Maybe you should have read the whole article before criticizing... I do not agree with everything that lady says in the article, but I think that she is quite honest and I don´t think she is looking down on those who make a different choice than herself.
I grew up in Czechoslovakia, then a communist country, where it wasn´t allowed for women to stay at home with their kids - they were required to take a job. And I can tell you - there is nothing exciting for the child to be "raised" by day-care workers and/or other institutions... As Kellie, I too had to take care of my much younger brother and had to bear too much responsibility too soon. As an adult, I had to deal with lot of problems that were a fruit of this livestyle.
I have three kids, now 16, 13 and 8. Before having kids, I was a social worker as the lady in the article. And I decided to stay at home with my children as well. And it doesn´t mean that all I did was cooking and changing diapers :) I wrote several books and curriculums, taught number of seminars and workshops... Now, I work part time as a teacher at college (I teach social work), I homeschool my youngest as he has some learning challenges. I never regreted my choice. And yes, I do consider myself to be a feminist.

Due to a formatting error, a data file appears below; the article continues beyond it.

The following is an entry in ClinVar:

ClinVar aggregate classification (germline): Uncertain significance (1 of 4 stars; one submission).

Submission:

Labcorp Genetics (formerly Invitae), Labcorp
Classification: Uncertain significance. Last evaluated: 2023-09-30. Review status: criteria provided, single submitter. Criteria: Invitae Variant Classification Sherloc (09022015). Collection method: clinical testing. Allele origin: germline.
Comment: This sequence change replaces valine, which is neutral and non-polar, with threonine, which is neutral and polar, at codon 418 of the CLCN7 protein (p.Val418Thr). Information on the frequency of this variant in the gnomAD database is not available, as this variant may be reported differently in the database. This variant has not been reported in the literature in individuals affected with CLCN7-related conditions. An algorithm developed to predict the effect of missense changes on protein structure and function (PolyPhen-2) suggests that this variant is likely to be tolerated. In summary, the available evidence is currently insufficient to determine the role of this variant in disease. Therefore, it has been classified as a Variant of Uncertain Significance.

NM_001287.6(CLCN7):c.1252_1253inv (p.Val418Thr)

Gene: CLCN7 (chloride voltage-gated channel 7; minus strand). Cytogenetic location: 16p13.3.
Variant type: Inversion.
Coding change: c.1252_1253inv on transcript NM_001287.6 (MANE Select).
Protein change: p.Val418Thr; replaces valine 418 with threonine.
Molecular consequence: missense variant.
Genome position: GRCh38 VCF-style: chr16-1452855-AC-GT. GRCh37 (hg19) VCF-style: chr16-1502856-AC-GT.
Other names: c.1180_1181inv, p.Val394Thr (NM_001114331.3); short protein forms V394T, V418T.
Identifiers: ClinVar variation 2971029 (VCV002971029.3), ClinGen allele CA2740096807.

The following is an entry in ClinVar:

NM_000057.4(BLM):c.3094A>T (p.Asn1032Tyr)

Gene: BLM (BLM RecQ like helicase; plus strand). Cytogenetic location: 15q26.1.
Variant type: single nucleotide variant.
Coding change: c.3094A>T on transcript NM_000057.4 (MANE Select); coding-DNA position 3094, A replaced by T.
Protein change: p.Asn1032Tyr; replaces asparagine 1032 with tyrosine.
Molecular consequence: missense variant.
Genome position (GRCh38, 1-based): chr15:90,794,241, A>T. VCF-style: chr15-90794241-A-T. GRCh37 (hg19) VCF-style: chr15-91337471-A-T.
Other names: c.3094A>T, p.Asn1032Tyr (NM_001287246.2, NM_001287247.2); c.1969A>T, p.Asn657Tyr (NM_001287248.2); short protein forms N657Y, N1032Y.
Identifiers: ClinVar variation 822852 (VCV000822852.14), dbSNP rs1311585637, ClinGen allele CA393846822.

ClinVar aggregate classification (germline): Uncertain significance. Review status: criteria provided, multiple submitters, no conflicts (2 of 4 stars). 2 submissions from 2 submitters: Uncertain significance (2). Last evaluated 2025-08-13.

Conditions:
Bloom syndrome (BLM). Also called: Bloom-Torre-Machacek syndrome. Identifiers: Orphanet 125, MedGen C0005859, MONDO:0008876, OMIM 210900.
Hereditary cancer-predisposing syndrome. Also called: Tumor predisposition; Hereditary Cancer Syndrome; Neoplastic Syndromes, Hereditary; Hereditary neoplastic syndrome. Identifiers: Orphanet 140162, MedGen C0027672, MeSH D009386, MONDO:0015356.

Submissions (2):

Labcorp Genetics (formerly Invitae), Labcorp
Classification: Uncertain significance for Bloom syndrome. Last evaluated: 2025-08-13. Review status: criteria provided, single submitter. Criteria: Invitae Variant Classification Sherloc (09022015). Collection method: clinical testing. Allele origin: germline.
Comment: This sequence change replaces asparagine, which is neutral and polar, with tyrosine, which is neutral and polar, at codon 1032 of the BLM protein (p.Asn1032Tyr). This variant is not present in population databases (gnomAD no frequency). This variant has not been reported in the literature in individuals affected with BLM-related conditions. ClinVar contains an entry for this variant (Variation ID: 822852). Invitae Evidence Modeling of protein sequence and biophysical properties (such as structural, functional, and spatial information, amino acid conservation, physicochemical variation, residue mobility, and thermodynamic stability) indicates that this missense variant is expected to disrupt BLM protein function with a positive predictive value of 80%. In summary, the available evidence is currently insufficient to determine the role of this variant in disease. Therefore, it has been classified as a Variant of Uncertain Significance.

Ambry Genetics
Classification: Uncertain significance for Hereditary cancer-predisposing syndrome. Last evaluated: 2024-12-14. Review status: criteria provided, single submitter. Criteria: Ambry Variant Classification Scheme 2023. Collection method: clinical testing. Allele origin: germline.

I really do not understand why you are so negative and upset about that article. It is about an interesting phenomena in US, a new wave of women choosing to stay at home with their kids. That´s all. If you are sure about your own choices to be right than you do not have to be so upset about others making different choices from your ow.

January 5, 2014 | Unregistered CommenterRachel